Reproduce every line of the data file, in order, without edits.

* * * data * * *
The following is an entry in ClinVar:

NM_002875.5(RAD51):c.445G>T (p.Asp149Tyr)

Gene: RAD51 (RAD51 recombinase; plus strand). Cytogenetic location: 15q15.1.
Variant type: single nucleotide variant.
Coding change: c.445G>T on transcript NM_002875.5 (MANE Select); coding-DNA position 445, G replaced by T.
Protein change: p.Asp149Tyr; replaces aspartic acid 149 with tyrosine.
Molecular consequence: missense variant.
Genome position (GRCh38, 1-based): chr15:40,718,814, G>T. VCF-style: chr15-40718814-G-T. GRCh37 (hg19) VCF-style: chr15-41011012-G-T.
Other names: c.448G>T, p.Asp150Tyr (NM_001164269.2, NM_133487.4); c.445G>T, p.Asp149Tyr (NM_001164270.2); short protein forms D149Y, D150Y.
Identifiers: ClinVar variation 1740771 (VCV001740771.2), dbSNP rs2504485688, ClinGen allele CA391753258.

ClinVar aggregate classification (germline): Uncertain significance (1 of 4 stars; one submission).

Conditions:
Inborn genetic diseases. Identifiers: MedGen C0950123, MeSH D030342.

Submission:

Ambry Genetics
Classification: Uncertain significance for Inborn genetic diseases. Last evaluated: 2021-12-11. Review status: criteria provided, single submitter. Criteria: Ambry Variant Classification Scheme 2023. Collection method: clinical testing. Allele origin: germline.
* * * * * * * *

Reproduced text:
The following is an entry in ClinVar:

NM_002875.5(RAD51):c.445G>T (p.Asp149Tyr)

Gene: RAD51 (RAD51 recombinase; plus strand). Cytogenetic location: 15q15.1.
Variant type: single nucleotide variant.
Coding change: c.445G>T on transcript NM_002875.5 (MANE Select); coding-DNA position 445, G replaced by T.
Protein change: p.Asp149Tyr; replaces aspartic acid 149 with tyrosine.
Molecular consequence: missense variant.
Genome position (GRCh38, 1-based): chr15:40,718,814, G>T. VCF-style: chr15-40718814-G-T. GRCh37 (hg19) VCF-style: chr15-41011012-G-T.
Other names: c.448G>T, p.Asp150Tyr (NM_001164269.2, NM_133487.4); c.445G>T, p.Asp149Tyr (NM_001164270.2); short protein forms D149Y, D150Y.
Identifiers: ClinVar variation 1740771 (VCV001740771.2), dbSNP rs2504485688, ClinGen allele CA391753258.

ClinVar aggregate classification (germline): Uncertain significance (1 of 4 stars; one submission).

Conditions:
Inborn genetic diseases. Identifiers: MedGen C0950123, MeSH D030342.

Submission:

Ambry Genetics
Classification: Uncertain significance for Inborn genetic diseases. Last evaluated: 2021-12-11. Review status: criteria provided, single submitter. Criteria: Ambry Variant Classification Scheme 2023. Collection method: clinical testing. Allele origin: germline.